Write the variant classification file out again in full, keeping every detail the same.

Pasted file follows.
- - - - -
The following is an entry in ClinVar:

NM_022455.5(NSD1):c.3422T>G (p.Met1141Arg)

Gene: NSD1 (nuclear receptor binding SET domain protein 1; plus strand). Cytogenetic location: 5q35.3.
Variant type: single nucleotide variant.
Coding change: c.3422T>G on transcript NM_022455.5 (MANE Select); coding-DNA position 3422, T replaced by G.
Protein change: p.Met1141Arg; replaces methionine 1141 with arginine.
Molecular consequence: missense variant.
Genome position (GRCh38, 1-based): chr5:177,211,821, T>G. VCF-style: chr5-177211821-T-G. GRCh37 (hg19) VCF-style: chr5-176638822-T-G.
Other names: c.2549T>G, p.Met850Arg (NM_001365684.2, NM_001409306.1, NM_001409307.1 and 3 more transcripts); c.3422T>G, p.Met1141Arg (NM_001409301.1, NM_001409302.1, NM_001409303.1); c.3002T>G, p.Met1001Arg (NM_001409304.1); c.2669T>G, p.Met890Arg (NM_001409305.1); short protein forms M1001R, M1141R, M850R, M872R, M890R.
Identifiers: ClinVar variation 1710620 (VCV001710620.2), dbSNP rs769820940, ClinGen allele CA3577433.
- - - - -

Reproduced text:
The following is an entry in ClinVar:

NM_022455.5(NSD1):c.3422T>G (p.Met1141Arg)

Gene: NSD1 (nuclear receptor binding SET domain protein 1; plus strand). Cytogenetic location: 5q35.3.
Variant type: single nucleotide variant.
Coding change: c.3422T>G on transcript NM_022455.5 (MANE Select); coding-DNA position 3422, T replaced by G.
Protein change: p.Met1141Arg; replaces methionine 1141 with arginine.
Molecular consequence: missense variant.
Genome position (GRCh38, 1-based): chr5:177,211,821, T>G. VCF-style: chr5-177211821-T-G. GRCh37 (hg19) VCF-style: chr5-176638822-T-G.
Other names: c.2549T>G, p.Met850Arg (NM_001365684.2, NM_001409306.1, NM_001409307.1 and 3 more transcripts); c.3422T>G, p.Met1141Arg (NM_001409301.1, NM_001409302.1, NM_001409303.1); c.3002T>G, p.Met1001Arg (NM_001409304.1); c.2669T>G, p.Met890Arg (NM_001409305.1); short protein forms M1001R, M1141R, M850R, M872R, M890R.
Identifiers: ClinVar variation 1710620 (VCV001710620.2), dbSNP rs769820940, ClinGen allele CA3577433.